Don’t take this the wrong way – optimism is a vital trait to carry with you in the sales world. However, it’s important not to let it cloud your judgement.
Whenever you think you’ve got a deal locked down and ready to close, remember to stay as realistic and objective as possible. Nothing hurts worse than being blindsided by a deal you had assumed was a sure thing. This can affect your mood going into future sales calls, causing you to lose even more leads. If your mood slowly worsens after every lead you lose, then it will create this snowball effect that will make it challenging for you to refocus your efforts.
How does optimism in sales interfere with forecasting?
Whenever you’re creating a report on whether something is going to close or not, don’t take feel-good moments into consideration. Like I mentioned before, stay as realistic and objective as possible. This will help you see the bigger picture and can help you avoid any obstacles you may not have seen prior. Ask yourself questions, such as:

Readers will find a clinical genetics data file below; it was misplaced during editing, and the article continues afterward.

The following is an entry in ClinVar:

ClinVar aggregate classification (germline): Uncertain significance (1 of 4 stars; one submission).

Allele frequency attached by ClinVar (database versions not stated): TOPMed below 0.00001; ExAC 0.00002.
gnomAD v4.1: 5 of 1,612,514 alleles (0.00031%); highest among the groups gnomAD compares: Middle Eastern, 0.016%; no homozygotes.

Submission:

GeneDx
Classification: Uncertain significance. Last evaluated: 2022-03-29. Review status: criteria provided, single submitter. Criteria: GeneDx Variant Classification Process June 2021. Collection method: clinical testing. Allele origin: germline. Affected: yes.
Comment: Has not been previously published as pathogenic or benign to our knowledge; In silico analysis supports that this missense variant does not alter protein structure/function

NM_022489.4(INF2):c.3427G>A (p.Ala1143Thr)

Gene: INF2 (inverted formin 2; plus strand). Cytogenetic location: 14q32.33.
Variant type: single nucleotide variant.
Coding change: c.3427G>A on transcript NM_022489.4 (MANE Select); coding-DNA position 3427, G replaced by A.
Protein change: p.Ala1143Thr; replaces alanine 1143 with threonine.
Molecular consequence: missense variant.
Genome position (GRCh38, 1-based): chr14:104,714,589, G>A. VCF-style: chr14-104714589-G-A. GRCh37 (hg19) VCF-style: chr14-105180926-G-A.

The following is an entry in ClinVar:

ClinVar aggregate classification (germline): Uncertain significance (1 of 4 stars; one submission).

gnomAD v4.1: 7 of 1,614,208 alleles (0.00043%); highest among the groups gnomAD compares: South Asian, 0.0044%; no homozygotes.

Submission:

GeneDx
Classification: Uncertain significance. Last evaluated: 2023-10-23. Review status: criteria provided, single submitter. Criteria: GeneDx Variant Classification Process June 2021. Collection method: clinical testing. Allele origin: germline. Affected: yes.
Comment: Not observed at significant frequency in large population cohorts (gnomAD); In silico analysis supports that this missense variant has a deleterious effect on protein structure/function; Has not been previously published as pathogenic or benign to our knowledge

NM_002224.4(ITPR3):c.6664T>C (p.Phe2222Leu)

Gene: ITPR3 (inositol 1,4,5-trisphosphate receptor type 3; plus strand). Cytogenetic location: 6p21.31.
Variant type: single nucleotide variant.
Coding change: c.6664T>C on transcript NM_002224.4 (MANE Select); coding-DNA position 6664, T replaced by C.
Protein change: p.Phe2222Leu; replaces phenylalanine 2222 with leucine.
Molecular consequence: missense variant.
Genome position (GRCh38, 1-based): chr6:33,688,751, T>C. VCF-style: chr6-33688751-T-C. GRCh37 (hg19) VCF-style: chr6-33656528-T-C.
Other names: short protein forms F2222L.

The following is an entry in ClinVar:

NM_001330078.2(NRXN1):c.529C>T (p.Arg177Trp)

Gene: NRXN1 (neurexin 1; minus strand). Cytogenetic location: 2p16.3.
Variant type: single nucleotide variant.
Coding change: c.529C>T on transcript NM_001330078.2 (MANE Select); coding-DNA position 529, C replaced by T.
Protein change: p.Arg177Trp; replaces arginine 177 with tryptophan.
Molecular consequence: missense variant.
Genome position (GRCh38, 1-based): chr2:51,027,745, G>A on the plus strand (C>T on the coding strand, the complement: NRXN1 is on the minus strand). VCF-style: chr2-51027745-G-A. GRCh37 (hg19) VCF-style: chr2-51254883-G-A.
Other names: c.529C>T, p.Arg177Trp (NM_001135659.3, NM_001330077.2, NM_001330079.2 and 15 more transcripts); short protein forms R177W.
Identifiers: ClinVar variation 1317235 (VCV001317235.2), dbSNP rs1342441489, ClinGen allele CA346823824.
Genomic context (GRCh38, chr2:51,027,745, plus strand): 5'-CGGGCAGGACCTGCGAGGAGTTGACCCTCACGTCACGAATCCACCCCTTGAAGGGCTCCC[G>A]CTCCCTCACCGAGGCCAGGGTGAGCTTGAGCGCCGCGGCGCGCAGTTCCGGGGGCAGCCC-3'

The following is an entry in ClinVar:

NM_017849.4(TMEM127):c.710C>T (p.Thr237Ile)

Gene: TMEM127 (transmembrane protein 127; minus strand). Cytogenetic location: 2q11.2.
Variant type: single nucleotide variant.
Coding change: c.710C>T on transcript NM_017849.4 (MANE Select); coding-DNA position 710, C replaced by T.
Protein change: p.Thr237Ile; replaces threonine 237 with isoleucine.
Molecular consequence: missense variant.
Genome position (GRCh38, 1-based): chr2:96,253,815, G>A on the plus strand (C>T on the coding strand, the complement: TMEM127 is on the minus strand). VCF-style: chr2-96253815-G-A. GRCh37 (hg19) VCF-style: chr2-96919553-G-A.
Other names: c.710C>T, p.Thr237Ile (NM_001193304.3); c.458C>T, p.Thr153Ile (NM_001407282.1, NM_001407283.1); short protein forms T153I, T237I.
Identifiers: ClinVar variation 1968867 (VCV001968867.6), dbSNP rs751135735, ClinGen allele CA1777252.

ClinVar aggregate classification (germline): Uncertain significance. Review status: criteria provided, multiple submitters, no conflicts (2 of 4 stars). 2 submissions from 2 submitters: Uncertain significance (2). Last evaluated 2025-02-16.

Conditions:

- Do the prospect and I see eye-to-eye on everything discussed so far?
- Is there anything I need clarification on from the prospect?
- Which way are discussions currently trending with the prospect, toward an agreement or farther from each other’s goals?
- What’s missing that could convince the prospect to move forward with the sale?
Again, it’s vital to have a positive attitude and be optimistic while you conduct yourself from day-to-day in the sales world. However, being overly optimistic about prospects and potential deals can hurt and frustrate you team long term.